To be honest, I’m not sure that I’m willing to go all the way down this path, nor is it clear to me that Jesus himself goes all the way down it.  What is clear, however, is that he makes the moral and intellectual fallibility of priesthood leader totally irrelevant to our obedience to their teachings.  (At no point within gospel teachings is our obedience to priesthood leaders conditioned upon their being infallible, certain, morally or intellectually pure, etc…. which is the primary point of this post.)

While the KJV above is the official version for the church, a commenter named “perturbed” did point out that Joseph Smith’s version of that passage reads differently (note* This is found not in the JST, but in the “Inspired Version” that is not officially endorsed by the LDS church):

“The scribes and the Pharisees sit in Moses’ seat:  All, therefore, whatsoever they bid you observe, *that they will make you observe and do*; for they are ministers of the law, and they make themselves your judges. But do not ye after their works:; for they say, and do not.”

Notice, however, that while the reading is different, it does not contradict what the KJV version (the version that the church takes to be official) says.  Thus, it could be argued that this is not an open and shut case in either direction.

It was at this point in the thread, however, that BradL, who I’ve interacted with before, chimed in with the rather cliche accusation that I was preaching “blind obedience” or “prophetic infallibility”.  I finally challenged BradL to find any place where I have suggested that priesthood leaders are never (let alone incapable of being) wrong or that I have suggested that we ought to obey our priesthood leader no matter what.  Indeed, I challenged him to find ANYBODY who has taught these things, a standing challenge that I offer to all readers.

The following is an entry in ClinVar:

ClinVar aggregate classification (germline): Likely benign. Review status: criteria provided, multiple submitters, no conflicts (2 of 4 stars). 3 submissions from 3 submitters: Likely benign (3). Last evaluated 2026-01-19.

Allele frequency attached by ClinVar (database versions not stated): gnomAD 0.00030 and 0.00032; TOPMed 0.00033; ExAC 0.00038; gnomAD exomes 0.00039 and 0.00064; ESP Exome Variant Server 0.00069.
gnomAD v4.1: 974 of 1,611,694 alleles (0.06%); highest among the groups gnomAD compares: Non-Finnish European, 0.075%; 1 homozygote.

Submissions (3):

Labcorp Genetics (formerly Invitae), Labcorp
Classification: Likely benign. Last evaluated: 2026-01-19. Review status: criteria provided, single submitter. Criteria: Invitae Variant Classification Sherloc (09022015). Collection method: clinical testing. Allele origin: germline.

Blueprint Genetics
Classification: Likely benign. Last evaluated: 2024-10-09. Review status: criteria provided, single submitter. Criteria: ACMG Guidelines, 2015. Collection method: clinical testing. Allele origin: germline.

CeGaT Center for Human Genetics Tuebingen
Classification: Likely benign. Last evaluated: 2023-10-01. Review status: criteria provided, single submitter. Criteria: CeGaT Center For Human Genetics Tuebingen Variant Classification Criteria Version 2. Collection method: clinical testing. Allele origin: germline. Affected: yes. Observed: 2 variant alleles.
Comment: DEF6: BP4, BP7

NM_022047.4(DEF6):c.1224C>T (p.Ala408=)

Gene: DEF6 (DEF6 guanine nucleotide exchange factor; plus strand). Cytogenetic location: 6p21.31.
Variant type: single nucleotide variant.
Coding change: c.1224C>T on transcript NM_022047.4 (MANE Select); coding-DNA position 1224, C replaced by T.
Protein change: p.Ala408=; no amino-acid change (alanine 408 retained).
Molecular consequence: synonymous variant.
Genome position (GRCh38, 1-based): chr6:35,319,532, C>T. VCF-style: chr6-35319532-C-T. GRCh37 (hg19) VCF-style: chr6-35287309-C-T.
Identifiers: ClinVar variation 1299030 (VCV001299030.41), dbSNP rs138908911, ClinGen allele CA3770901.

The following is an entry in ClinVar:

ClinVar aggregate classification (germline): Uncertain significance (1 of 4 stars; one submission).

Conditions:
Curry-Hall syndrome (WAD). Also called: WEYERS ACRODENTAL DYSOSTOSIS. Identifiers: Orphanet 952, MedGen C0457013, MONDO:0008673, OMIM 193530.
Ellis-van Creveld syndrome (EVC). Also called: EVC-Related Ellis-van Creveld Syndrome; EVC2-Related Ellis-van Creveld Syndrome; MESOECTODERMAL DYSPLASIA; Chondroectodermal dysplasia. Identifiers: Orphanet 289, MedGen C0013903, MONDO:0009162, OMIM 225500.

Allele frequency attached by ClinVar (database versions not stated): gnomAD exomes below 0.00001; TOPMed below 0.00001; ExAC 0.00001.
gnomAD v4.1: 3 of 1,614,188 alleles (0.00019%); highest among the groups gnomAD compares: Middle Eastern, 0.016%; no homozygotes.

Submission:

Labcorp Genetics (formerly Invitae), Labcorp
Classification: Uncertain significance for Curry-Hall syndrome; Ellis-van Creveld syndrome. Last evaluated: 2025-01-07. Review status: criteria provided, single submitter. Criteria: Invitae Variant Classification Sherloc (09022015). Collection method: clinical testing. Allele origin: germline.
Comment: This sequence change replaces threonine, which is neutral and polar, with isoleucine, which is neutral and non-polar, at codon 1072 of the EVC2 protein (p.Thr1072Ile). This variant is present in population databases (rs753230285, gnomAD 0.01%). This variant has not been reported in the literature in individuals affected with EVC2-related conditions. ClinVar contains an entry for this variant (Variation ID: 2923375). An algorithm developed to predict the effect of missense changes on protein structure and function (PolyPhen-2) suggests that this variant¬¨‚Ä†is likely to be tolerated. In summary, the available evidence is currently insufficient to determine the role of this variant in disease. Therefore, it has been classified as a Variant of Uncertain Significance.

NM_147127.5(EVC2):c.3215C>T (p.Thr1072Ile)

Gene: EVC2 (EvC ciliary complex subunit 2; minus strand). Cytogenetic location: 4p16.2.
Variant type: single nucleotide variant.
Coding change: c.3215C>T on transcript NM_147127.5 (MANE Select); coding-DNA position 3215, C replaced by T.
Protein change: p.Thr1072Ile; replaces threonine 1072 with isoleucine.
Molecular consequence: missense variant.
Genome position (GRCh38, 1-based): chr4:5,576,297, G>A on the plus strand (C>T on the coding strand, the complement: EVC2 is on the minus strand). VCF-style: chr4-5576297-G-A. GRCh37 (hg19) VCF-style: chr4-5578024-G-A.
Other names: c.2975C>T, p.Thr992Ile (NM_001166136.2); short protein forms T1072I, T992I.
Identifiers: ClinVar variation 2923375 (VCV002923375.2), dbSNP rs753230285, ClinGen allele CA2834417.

To be sure, one can easily find statements that we should not publicly oppose or correct priesthood leader, or that we should not trust our own reasoning/understanding over the teachings of priesthood leaders, but I have never heard of anybody ever teaching that you should obey priesthood leaders even if God Himself tells you otherwise.  This is what “blind obedience” or “prophetic infallibility” amounts to and nobody ever teaches it.  It is a bugbear of the intellectuals’ own making.